Discrimination of these kinds are prohibited by a variety of federal, state and local laws, including: Title VII of the Civil Rights Act of 1964; the Age Discrimination in Employment Act; Title IX of the Education Amendments of 1972; the Age Discrimination Act of 1975; the Americans with Disabilities Act of 1990; the Vietnam Era Readjustment Assistance Act; Title 24, Article 34 of the Colorado Revised Statute; and Denver Municipal 2 of 6 Ordinance. These Procedures are intended to comply with the prohibitions of these anti-discrimination laws.
Harassment on the basis of any legally protected characteristic is a form of discrimination and is likewise prohibited by these Procedures. Prohibited harassment occurs if an environment has been created that is sufficiently severe, pervasive, or persistent so as to unreasonably interfere with a person’s work or academic performance or participation in University programming/activities.
Prohibited harassment may take the form of (but is not limited to) offensive slurs, jokes, and other offensive oral, written, computer-generated, visual or physical conduct.
3. Sexual Harassment
Sexual harassment is a form of discrimination prohibited by these Procedures.
Unwelcome sexual advances, requests for sexual favors, or other verbal or physical conduct of a sexual nature will constitute “sexual harassment” when:
i. Submission to such conduct is either explicitly or implicitly a term or condition of an individual’s employment or status in a course, program or University-sponsored activity; or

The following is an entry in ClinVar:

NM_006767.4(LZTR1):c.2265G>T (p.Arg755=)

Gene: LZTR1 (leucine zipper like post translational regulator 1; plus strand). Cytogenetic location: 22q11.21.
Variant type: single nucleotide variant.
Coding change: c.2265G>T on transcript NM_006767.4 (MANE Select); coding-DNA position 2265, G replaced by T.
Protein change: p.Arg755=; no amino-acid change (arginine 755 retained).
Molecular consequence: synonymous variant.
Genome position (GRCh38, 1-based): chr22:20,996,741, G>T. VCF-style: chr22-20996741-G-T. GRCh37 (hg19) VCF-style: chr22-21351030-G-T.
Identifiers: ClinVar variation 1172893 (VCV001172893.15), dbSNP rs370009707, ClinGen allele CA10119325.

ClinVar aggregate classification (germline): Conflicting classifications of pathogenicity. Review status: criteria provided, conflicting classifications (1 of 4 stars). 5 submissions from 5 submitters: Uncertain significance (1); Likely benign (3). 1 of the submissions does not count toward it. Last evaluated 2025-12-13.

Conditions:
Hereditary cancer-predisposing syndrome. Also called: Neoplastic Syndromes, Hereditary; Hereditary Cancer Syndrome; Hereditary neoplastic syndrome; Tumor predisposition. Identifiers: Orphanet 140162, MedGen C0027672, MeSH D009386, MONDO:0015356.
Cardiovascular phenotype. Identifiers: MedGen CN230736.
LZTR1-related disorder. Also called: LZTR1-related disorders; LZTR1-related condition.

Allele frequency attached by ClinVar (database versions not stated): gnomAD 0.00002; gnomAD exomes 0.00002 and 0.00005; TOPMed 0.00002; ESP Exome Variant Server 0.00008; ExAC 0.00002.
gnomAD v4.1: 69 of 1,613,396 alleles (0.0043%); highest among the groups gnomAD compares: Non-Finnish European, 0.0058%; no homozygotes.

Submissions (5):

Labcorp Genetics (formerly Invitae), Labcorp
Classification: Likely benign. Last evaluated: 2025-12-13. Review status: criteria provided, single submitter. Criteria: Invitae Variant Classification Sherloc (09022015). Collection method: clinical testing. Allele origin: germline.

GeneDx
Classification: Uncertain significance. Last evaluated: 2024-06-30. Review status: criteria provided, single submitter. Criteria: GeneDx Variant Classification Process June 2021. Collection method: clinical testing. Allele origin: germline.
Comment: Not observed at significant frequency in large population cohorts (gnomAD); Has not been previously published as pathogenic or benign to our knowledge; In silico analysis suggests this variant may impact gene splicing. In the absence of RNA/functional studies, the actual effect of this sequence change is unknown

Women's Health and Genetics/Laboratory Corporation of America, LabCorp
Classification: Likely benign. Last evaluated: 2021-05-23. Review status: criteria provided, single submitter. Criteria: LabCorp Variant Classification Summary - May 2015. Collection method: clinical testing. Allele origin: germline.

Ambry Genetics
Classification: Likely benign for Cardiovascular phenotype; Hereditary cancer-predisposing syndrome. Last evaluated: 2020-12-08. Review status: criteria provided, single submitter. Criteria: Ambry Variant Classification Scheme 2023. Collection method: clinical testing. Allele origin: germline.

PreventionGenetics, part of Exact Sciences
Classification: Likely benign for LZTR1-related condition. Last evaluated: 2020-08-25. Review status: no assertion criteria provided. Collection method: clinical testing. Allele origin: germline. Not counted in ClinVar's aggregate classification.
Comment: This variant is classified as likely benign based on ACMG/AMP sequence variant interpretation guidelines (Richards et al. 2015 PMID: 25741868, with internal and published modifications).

ii. Submission to or rejection of such conduct is used as the basis for employment or educational decisions affecting that individual; or
iii. Such conduct has the purpose or effect of unreasonably interfering with an individual’s academic or work performance, i.e. it is sufficiently serious, pervasive, or persistent as to create an intimidating, hostile or offensive environment for working or learning under both an objective (a reasonable person’s view) and subjective (the Complainant’s view) standard.
Sexual harassment also includes harassment based on gender, sexual orientation, gender identity, or gender expression, which may include acts of verbal, nonverbal, or physical aggression, intimidation, or hostility based on sex/gender or sex/gender- stereotyping, even if the acts do not involve conduct of a sexual nature.
A single, isolated incident of sexual harassment alone may create a hostile environment if the incident is sufficiently severe. The more severe the conduct, the less need there is to show a repetitive series of incidents to create a hostile environment, particularly if the harassment is physical. The determination of whether an environment is “hostile” must be based on all the circumstances. These circumstances could include, but are not limited to:
- The frequency of the speech or conduct;
- The nature and severity of the speech or conduct;
- Whether the conduct was physically threatening;
- Whether the speech or conduct was humiliating;
- The effect of the speech or conduct on the Complainant’s mental and/or emotional state;
- Whether the speech or conduct was directed at more than one person;
- Whether the speech or conduct arose in the context of other discriminatory conduct;
- Whether the speech or conduct unreasonably interfered with the Complainant’s educational opportunities or performance (including study abroad), university-controlled living environment, work opportunities or performance;
- Whether a statement is a mere utterance of an epithet which engenders offense in an employee or a student or offends by mere discourtesy or rudeness; and/or
- Whether the speech or conduct deserves the protections of academic freedom.
Determining what constitutes sexual harassment depends on the specific facts and context in which the conduct occurs. For example, sexual harassment:
- May be blatant and intentional and involve an overt action, a threat or reprisal, or may be subtle and indirect, with a coercive aspect that is unstated.